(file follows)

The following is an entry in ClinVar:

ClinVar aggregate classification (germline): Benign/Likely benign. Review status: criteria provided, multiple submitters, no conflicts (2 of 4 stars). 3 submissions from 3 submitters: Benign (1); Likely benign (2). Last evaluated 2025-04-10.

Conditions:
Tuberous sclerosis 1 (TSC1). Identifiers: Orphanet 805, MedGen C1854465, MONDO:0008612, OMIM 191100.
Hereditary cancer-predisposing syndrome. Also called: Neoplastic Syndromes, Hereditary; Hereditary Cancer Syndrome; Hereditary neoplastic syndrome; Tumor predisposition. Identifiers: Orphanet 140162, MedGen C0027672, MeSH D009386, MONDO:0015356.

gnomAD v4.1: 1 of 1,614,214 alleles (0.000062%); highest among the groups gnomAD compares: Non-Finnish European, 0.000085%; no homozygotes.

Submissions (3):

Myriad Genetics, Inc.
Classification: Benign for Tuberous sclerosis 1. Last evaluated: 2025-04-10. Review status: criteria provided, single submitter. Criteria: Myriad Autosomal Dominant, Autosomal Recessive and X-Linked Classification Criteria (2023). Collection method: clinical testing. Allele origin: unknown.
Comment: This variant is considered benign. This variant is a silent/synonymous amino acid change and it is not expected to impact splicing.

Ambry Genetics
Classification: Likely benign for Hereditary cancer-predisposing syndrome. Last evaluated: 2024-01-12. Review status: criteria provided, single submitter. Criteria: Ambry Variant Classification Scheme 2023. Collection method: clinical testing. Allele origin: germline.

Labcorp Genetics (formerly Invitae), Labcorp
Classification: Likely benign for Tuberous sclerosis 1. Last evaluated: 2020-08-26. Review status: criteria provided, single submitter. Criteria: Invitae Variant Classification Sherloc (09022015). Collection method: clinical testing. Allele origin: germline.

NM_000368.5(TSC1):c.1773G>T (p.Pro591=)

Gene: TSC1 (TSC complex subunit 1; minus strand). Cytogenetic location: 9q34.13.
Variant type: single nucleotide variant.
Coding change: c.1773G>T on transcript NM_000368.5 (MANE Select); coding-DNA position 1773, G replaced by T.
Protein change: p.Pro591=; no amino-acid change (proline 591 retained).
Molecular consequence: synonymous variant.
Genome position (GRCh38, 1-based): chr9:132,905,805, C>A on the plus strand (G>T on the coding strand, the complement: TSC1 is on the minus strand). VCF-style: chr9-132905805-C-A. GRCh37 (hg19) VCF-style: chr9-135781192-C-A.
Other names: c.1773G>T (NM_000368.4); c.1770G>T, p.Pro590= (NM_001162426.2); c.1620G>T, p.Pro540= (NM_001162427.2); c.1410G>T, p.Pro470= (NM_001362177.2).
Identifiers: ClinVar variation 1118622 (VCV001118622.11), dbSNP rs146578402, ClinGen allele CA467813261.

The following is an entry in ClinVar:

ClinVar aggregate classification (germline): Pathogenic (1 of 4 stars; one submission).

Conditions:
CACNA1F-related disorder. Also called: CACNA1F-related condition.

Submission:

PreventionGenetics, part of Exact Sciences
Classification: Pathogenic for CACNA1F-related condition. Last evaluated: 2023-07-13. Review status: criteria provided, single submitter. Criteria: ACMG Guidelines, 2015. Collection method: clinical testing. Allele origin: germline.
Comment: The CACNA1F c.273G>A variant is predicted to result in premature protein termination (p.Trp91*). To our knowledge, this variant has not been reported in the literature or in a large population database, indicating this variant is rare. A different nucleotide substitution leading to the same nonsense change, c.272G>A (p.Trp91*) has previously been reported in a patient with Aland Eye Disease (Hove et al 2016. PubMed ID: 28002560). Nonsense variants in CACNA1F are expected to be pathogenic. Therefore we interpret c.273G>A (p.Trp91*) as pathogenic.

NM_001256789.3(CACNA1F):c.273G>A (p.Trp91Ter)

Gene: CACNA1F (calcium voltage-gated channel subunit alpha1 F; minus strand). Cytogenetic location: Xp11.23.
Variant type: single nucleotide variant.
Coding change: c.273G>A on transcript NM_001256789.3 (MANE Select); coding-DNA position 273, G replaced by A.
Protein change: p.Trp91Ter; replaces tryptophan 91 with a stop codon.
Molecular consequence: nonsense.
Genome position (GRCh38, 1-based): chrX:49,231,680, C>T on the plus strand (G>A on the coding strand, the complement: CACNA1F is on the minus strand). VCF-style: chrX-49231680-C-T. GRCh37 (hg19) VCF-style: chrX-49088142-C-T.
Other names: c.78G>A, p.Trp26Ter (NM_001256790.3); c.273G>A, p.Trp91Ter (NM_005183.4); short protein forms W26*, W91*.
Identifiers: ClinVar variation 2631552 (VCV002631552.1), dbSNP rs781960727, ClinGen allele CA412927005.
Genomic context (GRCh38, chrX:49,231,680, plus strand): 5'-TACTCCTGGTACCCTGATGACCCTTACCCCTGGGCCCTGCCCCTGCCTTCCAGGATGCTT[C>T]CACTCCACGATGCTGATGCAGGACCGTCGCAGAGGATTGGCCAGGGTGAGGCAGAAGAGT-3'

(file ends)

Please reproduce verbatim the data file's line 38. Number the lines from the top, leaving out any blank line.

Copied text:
Genome position (GRCh38, 1-based): chrX:49,231,680, C>T on the plus strand (G>A on the coding strand, the complement: CACNA1F is on the minus strand). VCF-style: chrX-49231680-C-T. GRCh37 (hg19) VCF-style: chrX-49088142-C-T.